Tuesday 17 September 2019



Wilson has spent his entire life under the radar. Few people know who he is and even less know how to find him. Only two people even know his real occupation, carrying out confidential--and illegal--jobs for a very bad man. But one day he crosses the line, saving his friends and earning the hatred of a vengeful mob boss. He survives only by delving even deeper into the underworld of Hamilton. His next job is deceptively simple--transporting a seemingly harmless bag whose contents are both secret and dangerously valuable. Soon Wilson discovers who the bag's real owners are and just how badly they want it back.

An enjoyable introduction to Mike Knowles' work and his recurring series character, Wilson. Wilson is orphaned at a fairly young age and is schooled by his uncle, courtesy of some tough lessons, in the art of deception, invisibility, criminality and a life off the grid. The same kind of career his family had. His uncle is now dead and Wilson is on his own.

I do like reading tales of outsiders and Wilson fits the bill. Not a character I necessarily warmed to or had much sympathy for initially despite the circumstances of his upbringing, that said I was rooting for him during the course of the novel.

Here Wilson gets played as payback for crossing the head of the Italian mob running Hamilton, and is set firmly in the crosshairs of the up and coming violent Russians, rivals to the established criminal hierarchy.

In no particular order.....a bag snatch, family history, a solitary friendship, a kidnapping, violent retribution, an uneasy peace, a set-up ..... ergo mayhem, death, rival criminal fraternities battling and our man in the middle, planning and scheming, before serious action, major bloodshed and a temporary resolution.

I quite liked the relationship between Wilson and his one friend, Steve a bar owner. There's a bond between them that transcends blood ties and each has the other's back without question. That said Wilson operates more as a lone wolf here, not willing to involve his friend anymore than necessary. There's also a curious relationship between him and the criminal head of the Italians. Wilson is expected to kowtow and dance to another man's tune, which he just won't do. He asserts his independence here, but at a price, creating a few enemies along the way.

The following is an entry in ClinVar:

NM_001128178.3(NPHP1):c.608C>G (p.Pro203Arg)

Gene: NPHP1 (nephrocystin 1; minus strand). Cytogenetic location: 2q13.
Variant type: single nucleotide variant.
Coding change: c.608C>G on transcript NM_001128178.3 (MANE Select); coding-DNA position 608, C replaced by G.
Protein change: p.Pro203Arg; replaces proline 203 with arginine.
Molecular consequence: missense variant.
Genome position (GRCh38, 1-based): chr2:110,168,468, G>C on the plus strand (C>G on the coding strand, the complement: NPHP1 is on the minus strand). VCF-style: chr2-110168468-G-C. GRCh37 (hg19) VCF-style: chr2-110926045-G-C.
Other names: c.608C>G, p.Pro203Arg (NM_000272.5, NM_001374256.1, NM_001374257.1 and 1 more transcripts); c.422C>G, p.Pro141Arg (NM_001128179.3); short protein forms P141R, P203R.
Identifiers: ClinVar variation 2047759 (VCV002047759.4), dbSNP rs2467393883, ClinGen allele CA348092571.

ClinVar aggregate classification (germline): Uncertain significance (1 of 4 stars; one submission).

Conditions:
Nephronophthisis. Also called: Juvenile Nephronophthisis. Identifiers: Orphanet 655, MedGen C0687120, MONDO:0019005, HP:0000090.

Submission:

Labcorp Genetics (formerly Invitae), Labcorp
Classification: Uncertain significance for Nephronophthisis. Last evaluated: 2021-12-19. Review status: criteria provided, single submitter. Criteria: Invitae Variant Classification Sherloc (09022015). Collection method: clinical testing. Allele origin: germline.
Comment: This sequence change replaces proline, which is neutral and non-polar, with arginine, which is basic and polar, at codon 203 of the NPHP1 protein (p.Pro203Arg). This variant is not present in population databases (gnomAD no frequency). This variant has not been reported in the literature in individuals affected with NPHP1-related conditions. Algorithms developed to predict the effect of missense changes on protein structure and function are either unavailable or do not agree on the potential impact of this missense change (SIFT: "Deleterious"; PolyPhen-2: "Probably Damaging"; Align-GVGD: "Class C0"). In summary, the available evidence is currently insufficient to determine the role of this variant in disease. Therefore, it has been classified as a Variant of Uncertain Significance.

Independent, capable, intelligent, can-do attitude and destructive - my kind of guy.

Best book ever? No, but enough to interest me in reading further in the series. That was a bit of a given anyway seeing as my copy of this one was an omnibus edition of the first three Wilson tales from Knowles and I had taken the trilogy away on holiday with me.

Pace - good, story - interesting, character - a grower, setting - Hamilton, Ontario - another plus, length - a fraction under 200 pages - perfect, outcome - believable with only a slight stretch of the imagination that our main man survives intact the amount of flashing steel and hot lead flying around.

4 from 5

Mike Knowles has written 6 Wilson books in all as well as a standalone novel.

Read - August, 2019
Published - 2008
Page count - 190
Source - purchased copy
Format - paperback omnibus edition


  1. It's interesting, Col, how sometimes those relationships turn out to be the best part of a story. And I like the setting for this one, too. Even if it wasn't the best book ever for you, I'm glad you enjoyed it.

    1. I definitely think this series is going to be a grower for me Margot. I've already read but not yet posted on books 2 and 3 in this volume. Enjoyed much the same - good solid entertainment for my reading palette.

  2. Looks good, and the Ontario setting is appealing (I had family in Guelph). What's the Darwin connection?

    1. One of the characters in the book claims.... he was Charles Darwin’s worst nightmare.

      I had to look that one up as it hadn't resonated when reading

  3. Looks like I’ll be doing some shopping for that Wilson omnibus. Thanks for the heads-up on this series.